February 2–April 20, 2007
Brian Dettmer, “Postoperative”
James F. Cleary, B.F.A., “Wisenheimer’s Disease”
Opening Reception: Friday, February 2, from 5:00 to 8:00 p.m.
Free and Open to the Public
Both these artists modify medical media—Dettmer with the painstaking precision of a neurosurgeon and Cleary with the evident glee of a mad scientist.
|Brian Dettmer, Skull|
“Postoperative” features a variety of objects that have gone under Dettmer’s knife, including 11 books that he dissected one page at a time by carving through their covers and excising everything but images and ideas of interest to reveal the hidden relationships of their innards. Also on display will be a skull and a full-size, anatomically correct human skeleton that Dettmer molded from cassette tape shells for AC/DC’s Back in Black and other such albums, reinterpreting the phrase “dead media”: as Dettmer says, “Their intended role has decreased or deceased and they often exist simply as symbols of the ideas they represent rather than true conveyers of content… Through meticulous excavation or concise alteration, content becomes recontextualized and new meanings or interpretations emerge.”
Last month, Dettmer’s first solo exhibition in New York, at Art & Idea (now known as Haydée Rovirosa Gallery), was dubbed “buzz-worthy” by the Village Voice; in Chicago he is represented by Packer Schopf Gallery, where his shows have drawn much acclaim. He was featured in Ivy Sundell’s 2005 book Living Artists and his work appeared in the corresponding “Living Artists Invitational” exhibition. A Chicago native and Columbia College graduate, Dettmer recently relocated to Atlanta. For more information about Dettmer and his work, visit www.packergallery.com or www.haydeerovirosa.com.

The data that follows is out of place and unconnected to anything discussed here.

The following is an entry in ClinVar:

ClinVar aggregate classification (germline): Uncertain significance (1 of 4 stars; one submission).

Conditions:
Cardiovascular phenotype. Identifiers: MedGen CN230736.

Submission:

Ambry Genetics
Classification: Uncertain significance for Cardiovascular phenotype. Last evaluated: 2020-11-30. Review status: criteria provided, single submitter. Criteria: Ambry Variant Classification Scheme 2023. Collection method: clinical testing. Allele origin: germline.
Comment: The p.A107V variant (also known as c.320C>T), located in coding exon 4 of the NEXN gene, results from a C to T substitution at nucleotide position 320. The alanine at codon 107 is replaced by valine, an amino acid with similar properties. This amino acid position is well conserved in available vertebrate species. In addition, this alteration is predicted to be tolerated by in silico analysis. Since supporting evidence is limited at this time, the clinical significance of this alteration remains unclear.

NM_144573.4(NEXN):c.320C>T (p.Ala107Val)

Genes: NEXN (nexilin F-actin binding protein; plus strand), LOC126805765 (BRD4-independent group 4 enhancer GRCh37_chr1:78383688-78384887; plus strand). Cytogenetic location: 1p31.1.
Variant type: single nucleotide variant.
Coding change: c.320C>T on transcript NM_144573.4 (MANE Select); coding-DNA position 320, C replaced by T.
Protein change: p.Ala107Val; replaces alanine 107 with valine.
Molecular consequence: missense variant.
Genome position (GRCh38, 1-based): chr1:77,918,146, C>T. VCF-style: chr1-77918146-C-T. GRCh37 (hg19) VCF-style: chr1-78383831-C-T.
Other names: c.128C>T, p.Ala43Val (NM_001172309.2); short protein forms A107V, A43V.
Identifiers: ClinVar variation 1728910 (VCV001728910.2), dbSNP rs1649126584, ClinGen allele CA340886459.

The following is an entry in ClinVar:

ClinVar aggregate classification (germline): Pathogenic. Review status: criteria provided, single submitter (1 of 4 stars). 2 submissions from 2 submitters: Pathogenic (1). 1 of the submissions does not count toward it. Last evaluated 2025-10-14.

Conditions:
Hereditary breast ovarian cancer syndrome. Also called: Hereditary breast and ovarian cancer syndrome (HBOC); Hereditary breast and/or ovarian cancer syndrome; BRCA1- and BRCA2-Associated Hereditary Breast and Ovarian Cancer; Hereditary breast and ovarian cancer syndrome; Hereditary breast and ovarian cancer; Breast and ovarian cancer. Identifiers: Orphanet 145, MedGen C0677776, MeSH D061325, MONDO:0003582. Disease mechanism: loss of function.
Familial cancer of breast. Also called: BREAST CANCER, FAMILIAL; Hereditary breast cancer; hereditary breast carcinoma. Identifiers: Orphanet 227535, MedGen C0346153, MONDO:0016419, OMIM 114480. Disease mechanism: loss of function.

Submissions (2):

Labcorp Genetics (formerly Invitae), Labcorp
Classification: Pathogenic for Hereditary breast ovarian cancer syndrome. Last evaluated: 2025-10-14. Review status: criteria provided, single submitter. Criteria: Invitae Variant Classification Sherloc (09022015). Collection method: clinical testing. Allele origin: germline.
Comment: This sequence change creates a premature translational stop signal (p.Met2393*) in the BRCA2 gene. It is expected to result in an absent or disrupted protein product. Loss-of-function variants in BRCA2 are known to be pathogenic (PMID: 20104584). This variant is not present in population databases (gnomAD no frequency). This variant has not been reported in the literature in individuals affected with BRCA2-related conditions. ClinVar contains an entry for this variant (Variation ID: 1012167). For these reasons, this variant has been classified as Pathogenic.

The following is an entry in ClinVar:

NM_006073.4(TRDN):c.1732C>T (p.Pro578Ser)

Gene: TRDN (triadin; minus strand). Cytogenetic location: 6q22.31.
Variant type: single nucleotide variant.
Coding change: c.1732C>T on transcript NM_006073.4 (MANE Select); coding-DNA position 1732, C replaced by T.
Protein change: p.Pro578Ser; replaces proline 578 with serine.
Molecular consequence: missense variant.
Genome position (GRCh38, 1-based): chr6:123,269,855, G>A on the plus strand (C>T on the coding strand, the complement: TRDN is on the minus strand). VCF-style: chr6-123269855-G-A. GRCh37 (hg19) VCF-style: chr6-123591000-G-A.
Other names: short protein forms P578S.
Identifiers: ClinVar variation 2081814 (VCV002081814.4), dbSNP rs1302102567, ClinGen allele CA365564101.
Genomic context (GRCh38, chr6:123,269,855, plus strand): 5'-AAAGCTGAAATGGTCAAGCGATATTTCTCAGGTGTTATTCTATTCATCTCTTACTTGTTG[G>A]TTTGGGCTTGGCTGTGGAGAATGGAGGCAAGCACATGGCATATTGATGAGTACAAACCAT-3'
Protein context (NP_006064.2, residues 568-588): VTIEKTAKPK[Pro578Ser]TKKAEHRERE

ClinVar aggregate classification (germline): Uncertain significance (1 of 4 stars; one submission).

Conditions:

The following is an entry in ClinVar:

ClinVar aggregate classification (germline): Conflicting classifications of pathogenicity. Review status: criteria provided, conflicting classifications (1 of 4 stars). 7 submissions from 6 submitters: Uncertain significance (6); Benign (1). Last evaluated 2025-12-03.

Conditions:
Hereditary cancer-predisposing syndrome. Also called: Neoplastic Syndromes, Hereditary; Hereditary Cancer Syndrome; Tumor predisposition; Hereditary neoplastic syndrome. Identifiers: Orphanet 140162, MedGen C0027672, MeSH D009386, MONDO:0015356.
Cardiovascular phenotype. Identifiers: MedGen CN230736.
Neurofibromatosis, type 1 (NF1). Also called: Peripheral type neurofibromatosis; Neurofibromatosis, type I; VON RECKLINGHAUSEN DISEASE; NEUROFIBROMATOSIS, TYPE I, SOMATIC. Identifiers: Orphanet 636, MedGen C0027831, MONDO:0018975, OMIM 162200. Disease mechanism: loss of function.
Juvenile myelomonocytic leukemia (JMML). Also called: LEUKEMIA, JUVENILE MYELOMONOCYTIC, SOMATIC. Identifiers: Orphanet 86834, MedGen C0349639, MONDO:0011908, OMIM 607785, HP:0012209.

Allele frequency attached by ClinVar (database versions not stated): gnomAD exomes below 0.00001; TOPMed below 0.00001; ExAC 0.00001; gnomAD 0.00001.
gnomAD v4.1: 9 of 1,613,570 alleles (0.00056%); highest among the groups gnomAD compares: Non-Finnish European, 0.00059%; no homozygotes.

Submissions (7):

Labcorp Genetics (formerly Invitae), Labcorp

|James F. Cleary, B.F.A., Horror Mel (Makin’ Francis Bacon)|
“Wisenheimer’s Disease” comprises a series of 40 photomontages depicting Cleary’s apocalyptic vision of humankind’s degeneration resulting from “Do It Yourself Homo Improvement.” In Cleary’s words, “My drawings look forward with horror to the novel and grotesque ways that science may choose to reshape the human body in a well-meaning, but misguided effort to improve upon God’s work.” Although the monstrous creatures that Cleary produces by reconfiguring and satirically defacing medical illustrations offer harsh criticism of body modification and genetic engineering, the artist confesses that he suffers from the same disease as the scientists that he condemns—he simply delights in “making monsters.”
Cleary counts as his greatest artistic influences his older brother’s college anatomy textbooks and Mad Magazine collection, which he discovered simultaneously at the age of five. He first experimented with making monsters at the precocious age of nine, when he attempted unsuccessfully to graft the claws of a crawfish onto frog legs. Cleary received his titular B.F.A. from the School of the Art Institute in Chicago in 1990 and now resides in Minneapolis, where his work has been shown at the Minneapolis Institute of Arts and Rogue Buddha Gallery. More information about Cleary and his work is available at:
These exhibitions are the latest in the Museum’s “Anatomy in the Gallery” series, which has showcased medically themed contemporary art in quarterly paired exhibitions since 1998. The Museum exhibits this artwork along with thousands of historical artifacts from its permanent collection, including surgical instruments as well as a number of paintings, drawings, and sculptures, in accordance with its mission: to enrich the lives of its visitors by enhancing their appreciation and understanding of medicine.
This project is partially sponsored by a CityArts Program 2 grant from the City of Chicago Department of Cultural Affairs and the Illinois Arts Council, a state agency.